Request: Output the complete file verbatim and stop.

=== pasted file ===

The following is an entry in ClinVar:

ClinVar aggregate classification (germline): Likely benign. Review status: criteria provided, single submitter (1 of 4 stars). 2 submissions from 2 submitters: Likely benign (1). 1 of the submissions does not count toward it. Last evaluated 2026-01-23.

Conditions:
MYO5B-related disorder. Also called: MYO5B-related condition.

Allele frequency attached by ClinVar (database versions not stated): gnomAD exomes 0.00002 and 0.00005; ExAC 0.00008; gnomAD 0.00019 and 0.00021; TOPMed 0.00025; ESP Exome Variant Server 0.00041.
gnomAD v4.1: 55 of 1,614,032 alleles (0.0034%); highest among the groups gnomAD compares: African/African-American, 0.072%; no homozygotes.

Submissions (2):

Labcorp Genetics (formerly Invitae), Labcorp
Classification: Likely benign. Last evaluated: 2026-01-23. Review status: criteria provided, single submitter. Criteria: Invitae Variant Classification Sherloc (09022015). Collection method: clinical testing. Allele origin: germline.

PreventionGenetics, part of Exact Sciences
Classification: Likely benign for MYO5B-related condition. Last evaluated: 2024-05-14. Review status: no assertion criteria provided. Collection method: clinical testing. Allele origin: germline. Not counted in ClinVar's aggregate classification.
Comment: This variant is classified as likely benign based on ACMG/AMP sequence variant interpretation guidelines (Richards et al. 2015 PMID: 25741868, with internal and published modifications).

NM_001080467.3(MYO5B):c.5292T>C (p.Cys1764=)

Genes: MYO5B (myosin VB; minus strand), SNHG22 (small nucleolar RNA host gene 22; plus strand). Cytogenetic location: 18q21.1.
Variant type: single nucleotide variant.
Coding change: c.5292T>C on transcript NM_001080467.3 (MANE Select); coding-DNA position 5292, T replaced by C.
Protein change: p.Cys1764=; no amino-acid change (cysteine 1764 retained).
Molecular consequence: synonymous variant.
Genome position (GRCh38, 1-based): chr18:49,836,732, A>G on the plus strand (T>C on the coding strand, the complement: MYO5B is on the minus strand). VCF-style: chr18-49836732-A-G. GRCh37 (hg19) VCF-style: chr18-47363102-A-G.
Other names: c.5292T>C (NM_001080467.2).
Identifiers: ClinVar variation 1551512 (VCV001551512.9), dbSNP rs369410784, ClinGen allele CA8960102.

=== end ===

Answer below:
The following is an entry in ClinVar:

ClinVar aggregate classification (germline): Likely benign. Review status: criteria provided, single submitter (1 of 4 stars). 2 submissions from 2 submitters: Likely benign (1). 1 of the submissions does not count toward it. Last evaluated 2026-01-23.

Conditions:
MYO5B-related disorder. Also called: MYO5B-related condition.

Allele frequency attached by ClinVar (database versions not stated): gnomAD exomes 0.00002 and 0.00005; ExAC 0.00008; gnomAD 0.00019 and 0.00021; TOPMed 0.00025; ESP Exome Variant Server 0.00041.
gnomAD v4.1: 55 of 1,614,032 alleles (0.0034%); highest among the groups gnomAD compares: African/African-American, 0.072%; no homozygotes.

Submissions (2):

Labcorp Genetics (formerly Invitae), Labcorp
Classification: Likely benign. Last evaluated: 2026-01-23. Review status: criteria provided, single submitter. Criteria: Invitae Variant Classification Sherloc (09022015). Collection method: clinical testing. Allele origin: germline.

PreventionGenetics, part of Exact Sciences
Classification: Likely benign for MYO5B-related condition. Last evaluated: 2024-05-14. Review status: no assertion criteria provided. Collection method: clinical testing. Allele origin: germline. Not counted in ClinVar's aggregate classification.
Comment: This variant is classified as likely benign based on ACMG/AMP sequence variant interpretation guidelines (Richards et al. 2015 PMID: 25741868, with internal and published modifications).

NM_001080467.3(MYO5B):c.5292T>C (p.Cys1764=)

Genes: MYO5B (myosin VB; minus strand), SNHG22 (small nucleolar RNA host gene 22; plus strand). Cytogenetic location: 18q21.1.
Variant type: single nucleotide variant.
Coding change: c.5292T>C on transcript NM_001080467.3 (MANE Select); coding-DNA position 5292, T replaced by C.
Protein change: p.Cys1764=; no amino-acid change (cysteine 1764 retained).
Molecular consequence: synonymous variant.
Genome position (GRCh38, 1-based): chr18:49,836,732, A>G on the plus strand (T>C on the coding strand, the complement: MYO5B is on the minus strand). VCF-style: chr18-49836732-A-G. GRCh37 (hg19) VCF-style: chr18-47363102-A-G.
Other names: c.5292T>C (NM_001080467.2).
Identifiers: ClinVar variation 1551512 (VCV001551512.9), dbSNP rs369410784, ClinGen allele CA8960102.